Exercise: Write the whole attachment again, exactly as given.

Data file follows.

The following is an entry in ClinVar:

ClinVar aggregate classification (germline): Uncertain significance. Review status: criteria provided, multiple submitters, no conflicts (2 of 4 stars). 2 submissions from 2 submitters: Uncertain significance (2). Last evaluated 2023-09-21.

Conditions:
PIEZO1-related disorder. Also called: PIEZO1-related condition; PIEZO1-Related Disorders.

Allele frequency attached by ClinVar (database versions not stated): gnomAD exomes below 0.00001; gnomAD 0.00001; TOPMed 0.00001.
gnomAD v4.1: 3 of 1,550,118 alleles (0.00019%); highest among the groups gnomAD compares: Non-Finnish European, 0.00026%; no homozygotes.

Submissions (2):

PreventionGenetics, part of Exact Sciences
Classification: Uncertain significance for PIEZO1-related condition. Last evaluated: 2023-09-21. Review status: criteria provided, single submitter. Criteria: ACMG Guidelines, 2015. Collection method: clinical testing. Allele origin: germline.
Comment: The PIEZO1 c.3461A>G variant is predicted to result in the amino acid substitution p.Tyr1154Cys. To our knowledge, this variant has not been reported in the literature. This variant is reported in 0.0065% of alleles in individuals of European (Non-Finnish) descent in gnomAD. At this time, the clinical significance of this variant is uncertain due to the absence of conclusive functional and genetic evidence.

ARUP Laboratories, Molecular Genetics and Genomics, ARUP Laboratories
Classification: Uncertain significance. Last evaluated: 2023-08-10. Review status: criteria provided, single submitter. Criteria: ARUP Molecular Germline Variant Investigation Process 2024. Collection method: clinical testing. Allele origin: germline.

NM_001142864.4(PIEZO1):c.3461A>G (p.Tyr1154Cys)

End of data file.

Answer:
The following is an entry in ClinVar:

ClinVar aggregate classification (germline): Uncertain significance. Review status: criteria provided, multiple submitters, no conflicts (2 of 4 stars). 2 submissions from 2 submitters: Uncertain significance (2). Last evaluated 2023-09-21.

Conditions:
PIEZO1-related disorder. Also called: PIEZO1-related condition; PIEZO1-Related Disorders.

Allele frequency attached by ClinVar (database versions not stated): gnomAD exomes below 0.00001; gnomAD 0.00001; TOPMed 0.00001.
gnomAD v4.1: 3 of 1,550,118 alleles (0.00019%); highest among the groups gnomAD compares: Non-Finnish European, 0.00026%; no homozygotes.

Submissions (2):

PreventionGenetics, part of Exact Sciences
Classification: Uncertain significance for PIEZO1-related condition. Last evaluated: 2023-09-21. Review status: criteria provided, single submitter. Criteria: ACMG Guidelines, 2015. Collection method: clinical testing. Allele origin: germline.
Comment: The PIEZO1 c.3461A>G variant is predicted to result in the amino acid substitution p.Tyr1154Cys. To our knowledge, this variant has not been reported in the literature. This variant is reported in 0.0065% of alleles in individuals of European (Non-Finnish) descent in gnomAD. At this time, the clinical significance of this variant is uncertain due to the absence of conclusive functional and genetic evidence.

ARUP Laboratories, Molecular Genetics and Genomics, ARUP Laboratories
Classification: Uncertain significance. Last evaluated: 2023-08-10. Review status: criteria provided, single submitter. Criteria: ARUP Molecular Germline Variant Investigation Process 2024. Collection method: clinical testing. Allele origin: germline.

NM_001142864.4(PIEZO1):c.3461A>G (p.Tyr1154Cys)